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by Peter Moskos

October 10, 2014

The PIHN Winners

The winner, still by far, is Riverside, CA. But sneaking into second place is Mesa, Arizona, the only non-Californian city in the top 6.

Here's the top 20 with the PIHN. All 20 are west of the Mississippi:
Riverside: 31
Mesa: 14
San Diego: 12
Sacramento: 9
Bakersfield: 8
Seattle: 8
Portland: 8
Albuquerque: 7
Fresno: 7
Tucson: 7
San Jose: 7
Long Beach: 6
Colorado Springs: 6
Oklahoma City: 6
Denver: 6
Phoenix: 5
Tulsa: 5
Austin: 5
San Antonio: 5
The first city east of the Mississippi is Philadelphia, which has a PIHN of 2.9. This mean that police in San Diego are 4 times more likely to kill somebody, taking the overall homicide rate into account.

I compiled and ran the numbers for 40 cities for which I believe the UCR data on justified police-involved homicides seems valid for the past 15 years. By "seems" I mean me looking over the numbers to make sure there's an entry for every year and that the overall number in close to what one might expect, based on population and crime. Once I supplemented missing data with other data (New York City), and once I just averaged from fewer years (San Antonio).

Cities which I think lack valid data include Boston, Charlotte, Detroit, El Paso, Fort Worth, Honolulu, Jacksonville, Louisville, Virginia Beach, Omaha, Arlington, Raleigh, Miami, Washington DC, and Wichita. But except for those, I compiled numbers for every city larger than 350,000 (and a few smaller ones, too).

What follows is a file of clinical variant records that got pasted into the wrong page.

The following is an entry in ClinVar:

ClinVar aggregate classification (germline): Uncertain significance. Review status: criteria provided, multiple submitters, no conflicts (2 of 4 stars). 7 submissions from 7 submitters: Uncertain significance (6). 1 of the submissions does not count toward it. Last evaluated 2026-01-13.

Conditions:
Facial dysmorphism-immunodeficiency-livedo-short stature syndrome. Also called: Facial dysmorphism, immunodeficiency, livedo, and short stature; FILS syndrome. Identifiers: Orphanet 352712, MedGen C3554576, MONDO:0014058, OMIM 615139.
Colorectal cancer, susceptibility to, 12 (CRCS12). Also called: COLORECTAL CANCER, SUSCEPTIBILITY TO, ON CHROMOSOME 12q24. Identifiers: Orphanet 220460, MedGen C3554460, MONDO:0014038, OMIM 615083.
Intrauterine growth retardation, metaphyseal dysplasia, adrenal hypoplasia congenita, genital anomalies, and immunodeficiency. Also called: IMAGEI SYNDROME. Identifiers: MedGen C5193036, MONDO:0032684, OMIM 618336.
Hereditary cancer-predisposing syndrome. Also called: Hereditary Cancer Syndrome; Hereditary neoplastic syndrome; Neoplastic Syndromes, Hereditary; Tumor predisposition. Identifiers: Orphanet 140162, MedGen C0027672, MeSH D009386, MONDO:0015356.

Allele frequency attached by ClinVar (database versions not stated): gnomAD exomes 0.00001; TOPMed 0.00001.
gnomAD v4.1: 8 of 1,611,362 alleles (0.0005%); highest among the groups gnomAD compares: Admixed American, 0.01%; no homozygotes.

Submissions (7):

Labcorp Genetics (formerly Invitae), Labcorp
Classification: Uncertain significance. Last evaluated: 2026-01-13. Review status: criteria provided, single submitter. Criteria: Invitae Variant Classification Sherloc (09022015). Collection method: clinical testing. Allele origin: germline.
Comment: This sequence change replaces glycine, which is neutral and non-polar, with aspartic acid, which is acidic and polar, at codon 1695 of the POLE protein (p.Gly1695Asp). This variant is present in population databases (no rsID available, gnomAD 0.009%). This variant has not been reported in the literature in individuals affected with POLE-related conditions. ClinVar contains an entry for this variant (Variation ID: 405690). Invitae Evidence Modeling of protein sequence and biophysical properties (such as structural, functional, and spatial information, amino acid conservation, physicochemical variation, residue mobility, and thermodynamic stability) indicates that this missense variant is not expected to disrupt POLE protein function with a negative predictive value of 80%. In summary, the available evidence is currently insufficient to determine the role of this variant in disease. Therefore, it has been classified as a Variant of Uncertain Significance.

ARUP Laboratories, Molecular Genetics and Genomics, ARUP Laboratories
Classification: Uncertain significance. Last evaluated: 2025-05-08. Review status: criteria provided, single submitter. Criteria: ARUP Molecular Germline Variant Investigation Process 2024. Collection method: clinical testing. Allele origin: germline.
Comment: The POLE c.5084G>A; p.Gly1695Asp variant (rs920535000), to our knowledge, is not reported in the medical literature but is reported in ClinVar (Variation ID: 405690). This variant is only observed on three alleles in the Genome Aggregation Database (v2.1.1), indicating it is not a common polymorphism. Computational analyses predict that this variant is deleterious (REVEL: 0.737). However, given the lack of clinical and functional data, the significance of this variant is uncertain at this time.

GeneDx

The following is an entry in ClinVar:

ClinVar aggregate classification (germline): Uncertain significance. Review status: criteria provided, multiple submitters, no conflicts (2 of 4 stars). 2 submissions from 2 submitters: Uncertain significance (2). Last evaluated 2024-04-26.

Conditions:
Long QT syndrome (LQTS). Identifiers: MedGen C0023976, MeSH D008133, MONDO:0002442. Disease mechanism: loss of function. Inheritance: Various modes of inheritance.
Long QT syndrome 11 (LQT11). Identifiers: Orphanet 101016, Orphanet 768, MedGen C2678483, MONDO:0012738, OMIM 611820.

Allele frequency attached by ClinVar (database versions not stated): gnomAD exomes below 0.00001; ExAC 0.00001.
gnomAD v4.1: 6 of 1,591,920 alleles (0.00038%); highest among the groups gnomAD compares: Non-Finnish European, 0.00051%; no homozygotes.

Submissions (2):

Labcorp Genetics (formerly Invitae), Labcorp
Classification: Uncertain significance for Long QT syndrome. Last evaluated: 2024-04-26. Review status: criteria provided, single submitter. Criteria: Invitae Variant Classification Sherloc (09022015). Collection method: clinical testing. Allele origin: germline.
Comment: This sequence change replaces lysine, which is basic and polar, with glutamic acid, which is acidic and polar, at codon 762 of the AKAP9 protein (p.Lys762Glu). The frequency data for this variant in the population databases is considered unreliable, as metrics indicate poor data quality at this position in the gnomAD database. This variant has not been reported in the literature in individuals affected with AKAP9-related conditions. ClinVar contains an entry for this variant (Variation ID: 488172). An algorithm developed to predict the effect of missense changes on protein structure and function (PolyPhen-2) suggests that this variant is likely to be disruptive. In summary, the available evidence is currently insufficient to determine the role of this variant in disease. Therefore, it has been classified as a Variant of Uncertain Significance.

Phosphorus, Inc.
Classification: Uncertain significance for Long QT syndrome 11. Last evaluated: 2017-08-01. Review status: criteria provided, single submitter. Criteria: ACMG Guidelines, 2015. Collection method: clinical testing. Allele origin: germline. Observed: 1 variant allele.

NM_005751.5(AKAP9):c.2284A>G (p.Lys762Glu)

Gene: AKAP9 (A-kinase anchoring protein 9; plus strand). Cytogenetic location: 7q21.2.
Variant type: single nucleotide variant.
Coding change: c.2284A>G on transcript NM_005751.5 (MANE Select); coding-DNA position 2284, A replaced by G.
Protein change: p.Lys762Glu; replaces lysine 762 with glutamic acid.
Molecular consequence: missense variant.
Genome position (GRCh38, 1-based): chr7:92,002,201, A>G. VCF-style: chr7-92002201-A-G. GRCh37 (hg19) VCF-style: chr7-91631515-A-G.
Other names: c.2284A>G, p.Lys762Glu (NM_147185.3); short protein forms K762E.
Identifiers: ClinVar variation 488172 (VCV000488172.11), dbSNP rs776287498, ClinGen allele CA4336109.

But when the PIHN gets below two, I start to suspect some of the data is missing. But who knows? Maybe I'm not giving credit where credit is due.

There's also the possibility that the PIHN adjusts too much for violence. It does, in effect, punish cities for being safe. But police officers in "safe" cities might be quicker to shoot, since they're less used to danger. Certainly cities with low homicide rates rank high on the PIHN scale. But not always. Sacramento has a high homicide rate and a high PIHN. New York has a low homicide rate and a low PIHN. But it might be more interesting to make a scale which eliminates any correlation between PIHN and a city's homicide rate. But I also suspect, based on experience, that police in high-crime areas deserve more credit than they get for not shooting. Some of the bad shootings I've seen recently... I can't imagine a cop in Baltimore being so damn scared for no good reason.

There are fewer than 15 homicides a year in Riverside. Given that, it seems hard to believe that police kill almost five a year.

2 comments:

David Woycechowsky said...

Your mention of Portland reminds me of a movie that you should see:

http://en.wikipedia.org/wiki/Alien_Boy:_The_Life_and_Death_of_James_Chasse

Just watched it for the first time recently, and I think that you could benefit from it.

e/m me a mailing address if you want me to send you a copy of the DVD.

Anonymous said...

I have read over the years that cities in California tend to have low numbers of sworn officers, relative to their populations, compared with cities back East.

Is it possible an office without adequate backup might be more prone to losing control of a situation, justifiably fearing for his life, engaging in lethal force? Pure speculation, but for whatever it might be worth.